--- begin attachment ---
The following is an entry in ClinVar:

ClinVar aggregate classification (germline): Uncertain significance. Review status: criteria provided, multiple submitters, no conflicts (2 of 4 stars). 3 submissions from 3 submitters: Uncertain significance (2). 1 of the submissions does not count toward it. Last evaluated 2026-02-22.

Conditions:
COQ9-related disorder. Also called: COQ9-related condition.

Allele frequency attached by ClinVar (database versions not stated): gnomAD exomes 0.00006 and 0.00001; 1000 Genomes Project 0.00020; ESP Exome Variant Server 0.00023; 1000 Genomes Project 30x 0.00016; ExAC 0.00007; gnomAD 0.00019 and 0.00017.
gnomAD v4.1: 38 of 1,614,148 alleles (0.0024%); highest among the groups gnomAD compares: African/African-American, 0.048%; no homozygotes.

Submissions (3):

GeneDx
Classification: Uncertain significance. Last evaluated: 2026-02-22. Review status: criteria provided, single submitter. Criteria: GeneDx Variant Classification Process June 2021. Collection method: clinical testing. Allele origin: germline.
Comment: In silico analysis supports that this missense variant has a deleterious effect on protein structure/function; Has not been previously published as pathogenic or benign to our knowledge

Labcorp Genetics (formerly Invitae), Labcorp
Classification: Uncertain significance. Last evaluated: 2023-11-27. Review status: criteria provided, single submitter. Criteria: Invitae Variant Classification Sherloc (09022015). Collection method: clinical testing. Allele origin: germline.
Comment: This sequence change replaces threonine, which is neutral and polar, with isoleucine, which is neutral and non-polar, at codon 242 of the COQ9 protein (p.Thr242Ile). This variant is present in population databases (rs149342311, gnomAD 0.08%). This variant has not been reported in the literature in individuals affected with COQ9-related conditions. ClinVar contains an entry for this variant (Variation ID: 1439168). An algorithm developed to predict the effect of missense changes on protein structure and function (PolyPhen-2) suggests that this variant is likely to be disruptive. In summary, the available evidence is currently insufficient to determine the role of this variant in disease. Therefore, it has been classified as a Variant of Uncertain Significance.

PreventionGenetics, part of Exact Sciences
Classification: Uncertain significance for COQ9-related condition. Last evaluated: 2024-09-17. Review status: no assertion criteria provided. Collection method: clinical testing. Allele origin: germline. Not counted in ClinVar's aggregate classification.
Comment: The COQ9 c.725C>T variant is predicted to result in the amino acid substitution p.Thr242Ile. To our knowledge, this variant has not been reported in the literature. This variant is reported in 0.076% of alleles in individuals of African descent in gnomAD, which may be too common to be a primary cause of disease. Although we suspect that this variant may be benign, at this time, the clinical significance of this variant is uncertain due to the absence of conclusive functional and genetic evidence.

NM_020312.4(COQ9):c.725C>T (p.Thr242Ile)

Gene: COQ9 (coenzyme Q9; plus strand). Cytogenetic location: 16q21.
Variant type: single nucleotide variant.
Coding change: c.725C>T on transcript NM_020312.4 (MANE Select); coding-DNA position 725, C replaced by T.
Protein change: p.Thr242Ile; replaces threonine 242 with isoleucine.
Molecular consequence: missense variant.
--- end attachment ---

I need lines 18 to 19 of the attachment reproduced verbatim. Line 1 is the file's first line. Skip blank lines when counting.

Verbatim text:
Gene: COQ9 (coenzyme Q9; plus strand). Cytogenetic location: 16q21.
Variant type: single nucleotide variant.